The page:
“Organic” carries connotations of healthy, natural growth – attractive both in vegetables and marketing. Building exposure organically does not involve paid tools like social media ads. Rather, you’ll want to create a stream of high-quality, relevant content consumers need and want. Successful campaigns do take time, but as value grows and engagement rises, your customers will begin supplying you with organic content of their own. This generally comes in the form of unsolicited testimonials, reviews, and recommendations posted online.

                                              Related Read: “How to Not Fail Content Strategy in 5 Easy Steps”

                                              23. Reach

                                                Reach is a social media metric that describes the number of users who have seen your content. It differs from Impressions, in that Reach only counts the number of unique individuals who have viewed the post – not how many times they have seen it. 

                                                24. Real-Time

                                                  Real-time marketing recognizes that the digital world never turns off. When brands react quickly to news, questions, and trends, audiences stay engaged.  Like the viral Oreo tweet posted during the 2013 SuperBowl blackout, unexpected moments often create richer interactions than the most calculated marketing campaigns.

                                                  25. ROI

                                                    ROI is a mathematical formula to measure performance. ROI = (return – investment) / investment. Since it can be difficult to measure social media marketing results in dollars, it may be helpful to assign different values to returns like shares and likes.

                                                    26. Shareable Content

                                                      Shareable content is material that users want to show others. On social media, content that is useful, emotional, or inspiring is more likely to gain widespread attention. When viewer reactions are strong enough, this content may even go viral.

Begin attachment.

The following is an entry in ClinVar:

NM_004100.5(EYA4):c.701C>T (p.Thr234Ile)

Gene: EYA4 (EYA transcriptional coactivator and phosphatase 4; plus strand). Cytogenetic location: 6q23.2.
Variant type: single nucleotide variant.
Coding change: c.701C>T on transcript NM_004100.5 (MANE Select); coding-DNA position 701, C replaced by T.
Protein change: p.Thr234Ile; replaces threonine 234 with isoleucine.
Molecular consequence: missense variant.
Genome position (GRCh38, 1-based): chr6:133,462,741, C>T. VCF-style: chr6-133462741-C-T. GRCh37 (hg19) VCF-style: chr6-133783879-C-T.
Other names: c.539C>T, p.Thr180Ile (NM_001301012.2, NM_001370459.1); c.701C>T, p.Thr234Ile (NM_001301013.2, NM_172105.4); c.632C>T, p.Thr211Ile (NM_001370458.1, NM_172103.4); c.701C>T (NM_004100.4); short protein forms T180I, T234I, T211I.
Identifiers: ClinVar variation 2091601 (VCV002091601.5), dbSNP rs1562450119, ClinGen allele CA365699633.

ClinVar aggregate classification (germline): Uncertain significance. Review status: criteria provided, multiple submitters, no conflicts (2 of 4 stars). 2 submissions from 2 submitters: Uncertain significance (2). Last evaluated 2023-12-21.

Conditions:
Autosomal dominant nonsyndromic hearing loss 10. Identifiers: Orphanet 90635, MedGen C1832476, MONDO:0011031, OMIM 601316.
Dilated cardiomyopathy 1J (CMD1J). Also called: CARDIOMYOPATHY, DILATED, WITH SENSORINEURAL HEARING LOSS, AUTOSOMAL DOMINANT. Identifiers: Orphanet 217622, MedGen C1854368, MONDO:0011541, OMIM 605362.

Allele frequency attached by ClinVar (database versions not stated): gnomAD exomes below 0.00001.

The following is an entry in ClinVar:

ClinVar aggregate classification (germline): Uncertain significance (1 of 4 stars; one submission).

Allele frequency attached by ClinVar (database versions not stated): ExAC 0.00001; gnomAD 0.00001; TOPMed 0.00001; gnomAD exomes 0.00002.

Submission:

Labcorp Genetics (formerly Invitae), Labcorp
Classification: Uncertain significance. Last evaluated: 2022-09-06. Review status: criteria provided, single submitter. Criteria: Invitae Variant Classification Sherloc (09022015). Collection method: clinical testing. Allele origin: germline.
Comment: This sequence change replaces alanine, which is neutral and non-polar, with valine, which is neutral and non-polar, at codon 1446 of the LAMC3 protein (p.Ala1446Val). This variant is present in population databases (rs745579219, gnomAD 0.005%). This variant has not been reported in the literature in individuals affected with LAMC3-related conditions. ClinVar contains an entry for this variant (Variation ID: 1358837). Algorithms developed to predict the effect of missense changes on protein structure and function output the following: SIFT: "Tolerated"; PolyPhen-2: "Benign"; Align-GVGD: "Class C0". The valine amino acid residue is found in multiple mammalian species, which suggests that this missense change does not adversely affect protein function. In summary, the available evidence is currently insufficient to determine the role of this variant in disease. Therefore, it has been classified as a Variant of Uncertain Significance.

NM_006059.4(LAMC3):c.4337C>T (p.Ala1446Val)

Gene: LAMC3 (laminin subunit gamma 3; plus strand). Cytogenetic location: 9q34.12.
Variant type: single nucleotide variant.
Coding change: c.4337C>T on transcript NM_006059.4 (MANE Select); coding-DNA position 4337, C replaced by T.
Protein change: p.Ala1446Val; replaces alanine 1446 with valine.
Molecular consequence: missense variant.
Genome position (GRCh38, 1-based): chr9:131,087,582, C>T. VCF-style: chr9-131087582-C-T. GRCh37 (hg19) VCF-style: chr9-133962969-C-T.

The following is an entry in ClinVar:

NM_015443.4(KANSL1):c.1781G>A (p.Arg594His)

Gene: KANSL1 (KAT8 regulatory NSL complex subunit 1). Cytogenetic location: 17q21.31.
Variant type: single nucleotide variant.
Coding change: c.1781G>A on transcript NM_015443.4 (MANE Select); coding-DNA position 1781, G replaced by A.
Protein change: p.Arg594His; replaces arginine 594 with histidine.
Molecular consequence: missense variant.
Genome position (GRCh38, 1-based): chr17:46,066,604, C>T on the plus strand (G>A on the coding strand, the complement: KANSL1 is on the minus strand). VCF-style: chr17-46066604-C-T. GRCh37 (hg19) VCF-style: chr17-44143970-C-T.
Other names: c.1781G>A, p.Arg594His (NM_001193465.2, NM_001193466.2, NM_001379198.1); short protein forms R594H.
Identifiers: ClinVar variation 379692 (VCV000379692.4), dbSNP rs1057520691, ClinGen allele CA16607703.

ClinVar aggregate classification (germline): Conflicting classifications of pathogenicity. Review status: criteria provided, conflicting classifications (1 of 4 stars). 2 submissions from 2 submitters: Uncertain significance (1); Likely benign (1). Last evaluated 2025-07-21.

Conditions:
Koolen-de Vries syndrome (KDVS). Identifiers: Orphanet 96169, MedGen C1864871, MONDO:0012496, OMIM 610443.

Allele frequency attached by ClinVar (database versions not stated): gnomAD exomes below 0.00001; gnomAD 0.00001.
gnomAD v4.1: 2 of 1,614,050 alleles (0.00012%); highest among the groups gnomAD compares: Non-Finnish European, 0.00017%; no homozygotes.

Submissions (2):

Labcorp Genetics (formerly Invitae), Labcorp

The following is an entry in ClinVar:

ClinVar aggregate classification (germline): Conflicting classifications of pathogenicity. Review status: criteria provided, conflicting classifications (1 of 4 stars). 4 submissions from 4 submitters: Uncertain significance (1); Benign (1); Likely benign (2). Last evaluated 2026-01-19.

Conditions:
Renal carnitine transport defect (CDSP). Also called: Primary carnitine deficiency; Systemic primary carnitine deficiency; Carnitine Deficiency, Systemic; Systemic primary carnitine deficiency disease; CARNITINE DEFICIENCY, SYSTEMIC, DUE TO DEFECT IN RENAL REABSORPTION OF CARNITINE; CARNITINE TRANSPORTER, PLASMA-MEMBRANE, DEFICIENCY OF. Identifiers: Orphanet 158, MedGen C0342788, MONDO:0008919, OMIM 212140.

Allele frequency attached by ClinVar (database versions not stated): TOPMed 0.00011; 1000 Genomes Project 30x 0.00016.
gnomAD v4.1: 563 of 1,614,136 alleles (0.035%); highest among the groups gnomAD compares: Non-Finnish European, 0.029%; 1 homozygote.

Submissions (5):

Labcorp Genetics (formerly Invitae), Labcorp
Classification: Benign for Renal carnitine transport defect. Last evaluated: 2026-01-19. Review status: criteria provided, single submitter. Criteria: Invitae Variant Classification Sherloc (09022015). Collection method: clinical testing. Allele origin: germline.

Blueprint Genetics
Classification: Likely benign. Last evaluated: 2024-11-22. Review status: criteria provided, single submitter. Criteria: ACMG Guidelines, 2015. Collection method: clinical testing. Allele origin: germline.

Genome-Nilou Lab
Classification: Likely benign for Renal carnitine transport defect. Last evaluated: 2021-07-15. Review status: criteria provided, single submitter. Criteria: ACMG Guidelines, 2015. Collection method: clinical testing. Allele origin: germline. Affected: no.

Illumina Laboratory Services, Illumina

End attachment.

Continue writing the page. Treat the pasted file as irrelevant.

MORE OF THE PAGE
27. Smart Content

                                                        Smart content is dynamic, changing based on the interests or past behavior of the viewer. Using data points like the user’s buyer persona, on-site browsing history, device settings, and advertisements that drew the user to the website, smart content uses modules to create a more personalized display of information.

                                                        28. Social Selling

                                                          Social selling is a technique that focuses more on building relationships and delivering relevant content, than overtly pushing sales. This often takes place on social media networks such as LinkedIn, Twitter, and Facebook.

                                                          29. UGC

                                                            User generated content is fan-created content that promotes a brand. UGC comes in many forms. It may be Instagram photos, YouTube videos, a Pinterest board, hashtagged tweet, social posts, blogs, or testimonials. Since this peer-to-peer content is highly influential – far more than brand-generated content – marketers increasingly incorporate UGC across the brand’s digital properties, in advertising campaigns, e-commerce sites, live events, and even print materials.

                                                            30. Viral

                                                              Marketers dream of going viral – a term that describes what happens when extremely popular content spreads quickly across the Internet. Like a rolling snowball, reach expands as followers share the content to their friends, who in turn share it to their followers, and so on. Unfortunately, creating viral content is a lot like winning the lottery; there’s no real strategy, but everyone hopes they’ll get lucky someday!

                                                              For more ideas on how to promote shared enthusiasm around an idea, product, or community, check out our solutions gallery. Then, kick off your own success story with a free 7-day trial of TwineSocial. Let us know how we can help!